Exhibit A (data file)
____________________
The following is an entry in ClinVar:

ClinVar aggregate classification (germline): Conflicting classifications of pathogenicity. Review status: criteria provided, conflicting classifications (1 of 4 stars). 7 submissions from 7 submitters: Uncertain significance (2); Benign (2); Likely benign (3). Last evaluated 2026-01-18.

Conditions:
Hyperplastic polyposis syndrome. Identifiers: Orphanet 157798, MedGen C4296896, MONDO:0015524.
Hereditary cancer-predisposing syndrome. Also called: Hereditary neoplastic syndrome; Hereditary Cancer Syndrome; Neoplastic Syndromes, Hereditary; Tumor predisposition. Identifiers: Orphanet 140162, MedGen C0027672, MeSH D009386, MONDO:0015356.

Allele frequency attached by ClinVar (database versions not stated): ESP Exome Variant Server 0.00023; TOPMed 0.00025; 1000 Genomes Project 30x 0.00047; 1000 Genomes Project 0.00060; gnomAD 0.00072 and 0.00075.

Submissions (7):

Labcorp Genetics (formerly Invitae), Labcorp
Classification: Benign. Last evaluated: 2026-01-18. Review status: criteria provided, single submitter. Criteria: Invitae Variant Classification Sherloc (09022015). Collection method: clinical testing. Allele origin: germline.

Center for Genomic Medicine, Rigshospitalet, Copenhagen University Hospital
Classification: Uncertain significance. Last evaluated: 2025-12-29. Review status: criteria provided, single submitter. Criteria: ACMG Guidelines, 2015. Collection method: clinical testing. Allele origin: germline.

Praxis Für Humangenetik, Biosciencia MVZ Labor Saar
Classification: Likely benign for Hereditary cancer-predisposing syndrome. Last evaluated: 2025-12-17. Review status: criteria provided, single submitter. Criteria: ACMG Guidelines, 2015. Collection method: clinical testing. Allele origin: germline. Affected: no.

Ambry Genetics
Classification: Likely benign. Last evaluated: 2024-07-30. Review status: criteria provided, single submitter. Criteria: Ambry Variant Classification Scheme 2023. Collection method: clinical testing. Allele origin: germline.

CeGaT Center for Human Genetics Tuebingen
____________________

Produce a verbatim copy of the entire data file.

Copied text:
The following is an entry in ClinVar:

ClinVar aggregate classification (germline): Conflicting classifications of pathogenicity. Review status: criteria provided, conflicting classifications (1 of 4 stars). 7 submissions from 7 submitters: Uncertain significance (2); Benign (2); Likely benign (3). Last evaluated 2026-01-18.

Conditions:
Hyperplastic polyposis syndrome. Identifiers: Orphanet 157798, MedGen C4296896, MONDO:0015524.
Hereditary cancer-predisposing syndrome. Also called: Hereditary neoplastic syndrome; Hereditary Cancer Syndrome; Neoplastic Syndromes, Hereditary; Tumor predisposition. Identifiers: Orphanet 140162, MedGen C0027672, MeSH D009386, MONDO:0015356.

Allele frequency attached by ClinVar (database versions not stated): ESP Exome Variant Server 0.00023; TOPMed 0.00025; 1000 Genomes Project 30x 0.00047; 1000 Genomes Project 0.00060; gnomAD 0.00072 and 0.00075.

Submissions (7):

Labcorp Genetics (formerly Invitae), Labcorp
Classification: Benign. Last evaluated: 2026-01-18. Review status: criteria provided, single submitter. Criteria: Invitae Variant Classification Sherloc (09022015). Collection method: clinical testing. Allele origin: germline.

Center for Genomic Medicine, Rigshospitalet, Copenhagen University Hospital
Classification: Uncertain significance. Last evaluated: 2025-12-29. Review status: criteria provided, single submitter. Criteria: ACMG Guidelines, 2015. Collection method: clinical testing. Allele origin: germline.

Praxis Für Humangenetik, Biosciencia MVZ Labor Saar
Classification: Likely benign for Hereditary cancer-predisposing syndrome. Last evaluated: 2025-12-17. Review status: criteria provided, single submitter. Criteria: ACMG Guidelines, 2015. Collection method: clinical testing. Allele origin: germline. Affected: no.

Ambry Genetics
Classification: Likely benign. Last evaluated: 2024-07-30. Review status: criteria provided, single submitter. Criteria: Ambry Variant Classification Scheme 2023. Collection method: clinical testing. Allele origin: germline.

CeGaT Center for Human Genetics Tuebingen